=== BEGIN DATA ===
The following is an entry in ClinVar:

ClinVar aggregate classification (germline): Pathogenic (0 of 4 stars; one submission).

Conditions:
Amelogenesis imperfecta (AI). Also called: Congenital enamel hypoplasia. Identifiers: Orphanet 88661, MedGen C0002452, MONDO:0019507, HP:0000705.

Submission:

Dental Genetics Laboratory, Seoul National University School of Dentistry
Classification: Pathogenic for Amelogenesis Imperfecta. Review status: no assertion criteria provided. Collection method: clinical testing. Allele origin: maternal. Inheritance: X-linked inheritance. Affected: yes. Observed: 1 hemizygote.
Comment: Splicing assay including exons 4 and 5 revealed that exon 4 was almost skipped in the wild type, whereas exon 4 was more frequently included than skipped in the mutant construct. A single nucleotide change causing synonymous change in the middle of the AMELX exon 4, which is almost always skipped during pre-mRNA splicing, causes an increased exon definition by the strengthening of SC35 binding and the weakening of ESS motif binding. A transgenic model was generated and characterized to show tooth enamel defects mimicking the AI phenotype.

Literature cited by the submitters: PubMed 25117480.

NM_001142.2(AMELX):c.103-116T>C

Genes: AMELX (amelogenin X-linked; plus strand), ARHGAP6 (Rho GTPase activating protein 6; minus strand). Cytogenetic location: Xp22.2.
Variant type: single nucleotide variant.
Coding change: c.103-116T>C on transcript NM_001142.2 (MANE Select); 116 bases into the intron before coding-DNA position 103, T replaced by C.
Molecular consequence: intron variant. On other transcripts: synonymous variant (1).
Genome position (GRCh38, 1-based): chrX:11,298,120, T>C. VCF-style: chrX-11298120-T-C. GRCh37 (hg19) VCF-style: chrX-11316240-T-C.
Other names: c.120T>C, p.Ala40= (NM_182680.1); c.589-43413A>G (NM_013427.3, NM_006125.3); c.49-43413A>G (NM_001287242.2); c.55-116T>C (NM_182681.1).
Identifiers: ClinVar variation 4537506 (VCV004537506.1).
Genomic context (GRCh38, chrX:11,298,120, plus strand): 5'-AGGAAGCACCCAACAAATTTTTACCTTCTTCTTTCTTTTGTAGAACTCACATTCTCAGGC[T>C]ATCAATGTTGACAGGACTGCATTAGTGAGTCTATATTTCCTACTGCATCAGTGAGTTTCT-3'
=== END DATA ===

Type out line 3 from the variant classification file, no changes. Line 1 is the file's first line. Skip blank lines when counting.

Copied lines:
Conditions: